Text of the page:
Several specific developments led to the increased awareness and use of psychedelic drugs by the general public that spawned modern-day psychonauts. One of the first of these was Swiss chemist Albert Hoffman’s accidental discovery of the effects of Lysergic Acid Diethylamide
(LSD) in 1943, after initially synthesizing it in 1938 for Sandoz Pharmaceuticals. Having had some strange effects after accidentally consuming an unknown amount, he administered himself a very small dose and underwent a powerful experience, concluding that the drug could be quite significant for psychiatry. Sandoz Pharmaceuticals eventually began to market LSD as “Delysid” over the next two decades, and word of its powerful effects spread. Psilocybin, the psychedelic compound in magic mushrooms was popularized later after “Seeking the Magic Mushroom” was published in Life Magazine by a banker named Robert Gordon Wasson in the mid-1950s. He had been searching for rumored mushrooms that brought about visions and found them in a remote Mexican village, where he witnessed the use of them by the locals and tried them first-hand, undergoing profound visions and deciding their mechanism of action must be understood. After this article, many people traveled to Mexico in search of the same mushrooms, inspiring further research but also drawing unwanted attention to what had been relatively sacred ceremonies for these communities that then became tourist attractions of a sort.
Eventually, as research and use of psychoactive substances increased, several figures began to emerge at the forefront of the movement advocating for their benefits, the most famous of which was arguably Harvard psychologist Timothy Leary. Leary led a project at Harvard studying the therapeutic potential of psilocybin for many years and became a passionate believer in psychedelic’s potential to improve society by helping make people better. As his advocacy for their recreational use by any individual began to supersede accepted methods of scientific study for these chemicals he was fired from Harvard in 1963 and spent the rest of his life writing and traveling across America to encourage people to use psychedelics. This advocacy, which often included messages opposing war and questioning authority, led then-president Nixon to call him “the most dangerous man in America,” and as stories of bad experiences on these substances arose, the US government decided to outlaw the vast majority of psychoactive substances. This was one of the events marking the beginning of the United State’s “war on drugs,” which, in conjunction with the advocacy of Timothy Leary and many figures liked him, forced many people to become aware of and consider their position regarding the use of drugs.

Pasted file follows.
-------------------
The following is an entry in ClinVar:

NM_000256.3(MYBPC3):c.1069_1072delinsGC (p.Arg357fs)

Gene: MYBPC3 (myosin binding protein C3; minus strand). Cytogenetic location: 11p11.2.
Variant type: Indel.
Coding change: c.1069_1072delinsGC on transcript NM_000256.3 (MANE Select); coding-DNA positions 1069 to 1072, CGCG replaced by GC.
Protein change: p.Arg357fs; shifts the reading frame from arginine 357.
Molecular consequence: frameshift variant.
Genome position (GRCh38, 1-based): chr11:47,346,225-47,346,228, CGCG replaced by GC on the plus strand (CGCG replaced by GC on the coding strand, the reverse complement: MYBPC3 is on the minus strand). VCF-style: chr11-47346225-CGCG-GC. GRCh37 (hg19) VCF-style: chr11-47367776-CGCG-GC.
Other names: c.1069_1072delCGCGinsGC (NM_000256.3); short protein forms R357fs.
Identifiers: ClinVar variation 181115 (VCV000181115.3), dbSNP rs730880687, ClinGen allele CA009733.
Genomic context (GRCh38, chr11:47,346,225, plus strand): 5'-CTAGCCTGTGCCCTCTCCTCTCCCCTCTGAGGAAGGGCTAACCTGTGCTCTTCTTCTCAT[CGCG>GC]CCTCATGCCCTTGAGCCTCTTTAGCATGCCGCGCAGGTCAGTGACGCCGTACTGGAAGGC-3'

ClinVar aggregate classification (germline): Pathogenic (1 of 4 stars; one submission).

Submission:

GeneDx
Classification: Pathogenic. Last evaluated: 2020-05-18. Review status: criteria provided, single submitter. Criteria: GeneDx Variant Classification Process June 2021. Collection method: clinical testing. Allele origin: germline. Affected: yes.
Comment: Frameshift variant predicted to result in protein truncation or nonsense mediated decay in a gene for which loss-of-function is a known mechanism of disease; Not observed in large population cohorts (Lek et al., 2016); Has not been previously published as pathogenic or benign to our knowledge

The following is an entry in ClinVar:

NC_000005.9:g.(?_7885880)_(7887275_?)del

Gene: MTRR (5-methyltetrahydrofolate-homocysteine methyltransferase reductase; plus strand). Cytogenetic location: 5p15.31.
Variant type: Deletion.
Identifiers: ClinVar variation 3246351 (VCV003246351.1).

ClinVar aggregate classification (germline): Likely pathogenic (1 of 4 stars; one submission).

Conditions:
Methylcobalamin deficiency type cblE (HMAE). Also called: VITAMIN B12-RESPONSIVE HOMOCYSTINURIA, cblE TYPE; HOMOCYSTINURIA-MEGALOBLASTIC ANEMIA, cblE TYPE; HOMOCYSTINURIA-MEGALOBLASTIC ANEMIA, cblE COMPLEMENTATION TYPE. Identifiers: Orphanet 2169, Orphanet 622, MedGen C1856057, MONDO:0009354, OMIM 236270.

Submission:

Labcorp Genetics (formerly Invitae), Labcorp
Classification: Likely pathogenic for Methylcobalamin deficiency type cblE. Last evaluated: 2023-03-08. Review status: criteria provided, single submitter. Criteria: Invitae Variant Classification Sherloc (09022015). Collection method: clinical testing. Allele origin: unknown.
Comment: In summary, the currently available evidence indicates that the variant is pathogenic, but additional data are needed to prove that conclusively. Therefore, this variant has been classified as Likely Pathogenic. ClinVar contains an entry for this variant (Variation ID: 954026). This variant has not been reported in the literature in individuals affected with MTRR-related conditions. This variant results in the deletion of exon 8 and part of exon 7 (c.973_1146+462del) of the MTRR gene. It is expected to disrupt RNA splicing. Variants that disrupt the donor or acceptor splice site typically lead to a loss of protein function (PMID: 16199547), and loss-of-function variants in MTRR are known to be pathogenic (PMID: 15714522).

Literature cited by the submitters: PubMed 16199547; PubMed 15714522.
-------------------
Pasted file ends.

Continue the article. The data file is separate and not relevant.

With the drugs federally outlawed, restricting any legal access to them and hindering all ongoing research, many of those who felt they had found significant benefit in these substances did not know what to do. While many continued to protest their illegalization and advocate the philosophies that they had developed in the use of these substances, it was not until the advent of the internet that those who still believed in their use could easily coordinate and discuss their ideas easily. With the accessible information, relative anonymity, and easy communication the internet brought to people’s daily lives, those who wanted to discuss these now illegal substances openly turned to online forums where they could talk with people who had had similar experiences (Davey, 2012). As the years went on, more of these forums appeared and became popular, eventually spawning databases of relevant information where people could find detailed experience reports and chemical information on the psychoactive substances they encountered. These forums and databases are intended primarily as sources for education on the use of psychedelics, to spread accurate information and harm-reduction practices to people living in a world where the use of most psychedelics is illegal making valid information harder to get. This is particularly useful in regard to “research chemicals,” which are psychoactive drugs with much less well-documented effects due to lack of study or recent synthesis, thus posing far more risks that psychonaut forums hope to help explore and document (Al-Imam, 2017). This is the other primary goal of psychonaut communities, to spread accurate information about the substances they believe in the benefits of with the eventual hope of at least medical/therapeutic legalization, even though this deviates from government statements and laws (Jenks, 1995).